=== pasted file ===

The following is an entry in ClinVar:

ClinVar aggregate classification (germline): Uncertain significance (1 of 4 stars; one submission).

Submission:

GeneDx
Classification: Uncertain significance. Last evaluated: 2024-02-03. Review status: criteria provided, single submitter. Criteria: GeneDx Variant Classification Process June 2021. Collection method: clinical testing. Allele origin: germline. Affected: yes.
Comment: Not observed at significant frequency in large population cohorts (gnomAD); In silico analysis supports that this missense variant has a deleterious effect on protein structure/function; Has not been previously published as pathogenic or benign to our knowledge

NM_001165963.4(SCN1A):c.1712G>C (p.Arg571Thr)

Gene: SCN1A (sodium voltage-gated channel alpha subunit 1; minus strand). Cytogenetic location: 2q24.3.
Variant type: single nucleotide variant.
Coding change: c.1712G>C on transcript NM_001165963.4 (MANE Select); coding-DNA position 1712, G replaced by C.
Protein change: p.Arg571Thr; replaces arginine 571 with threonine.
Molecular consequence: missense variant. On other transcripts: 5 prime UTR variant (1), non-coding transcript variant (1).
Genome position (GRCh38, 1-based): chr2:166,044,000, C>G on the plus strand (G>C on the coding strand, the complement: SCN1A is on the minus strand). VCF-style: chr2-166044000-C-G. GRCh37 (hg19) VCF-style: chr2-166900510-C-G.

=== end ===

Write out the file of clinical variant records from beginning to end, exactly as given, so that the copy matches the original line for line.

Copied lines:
The following is an entry in ClinVar:

ClinVar aggregate classification (germline): Uncertain significance (1 of 4 stars; one submission).

Submission:

GeneDx
Classification: Uncertain significance. Last evaluated: 2024-02-03. Review status: criteria provided, single submitter. Criteria: GeneDx Variant Classification Process June 2021. Collection method: clinical testing. Allele origin: germline. Affected: yes.
Comment: Not observed at significant frequency in large population cohorts (gnomAD); In silico analysis supports that this missense variant has a deleterious effect on protein structure/function; Has not been previously published as pathogenic or benign to our knowledge

NM_001165963.4(SCN1A):c.1712G>C (p.Arg571Thr)

Gene: SCN1A (sodium voltage-gated channel alpha subunit 1; minus strand). Cytogenetic location: 2q24.3.
Variant type: single nucleotide variant.
Coding change: c.1712G>C on transcript NM_001165963.4 (MANE Select); coding-DNA position 1712, G replaced by C.
Protein change: p.Arg571Thr; replaces arginine 571 with threonine.
Molecular consequence: missense variant. On other transcripts: 5 prime UTR variant (1), non-coding transcript variant (1).
Genome position (GRCh38, 1-based): chr2:166,044,000, C>G on the plus strand (G>C on the coding strand, the complement: SCN1A is on the minus strand). VCF-style: chr2-166044000-C-G. GRCh37 (hg19) VCF-style: chr2-166900510-C-G.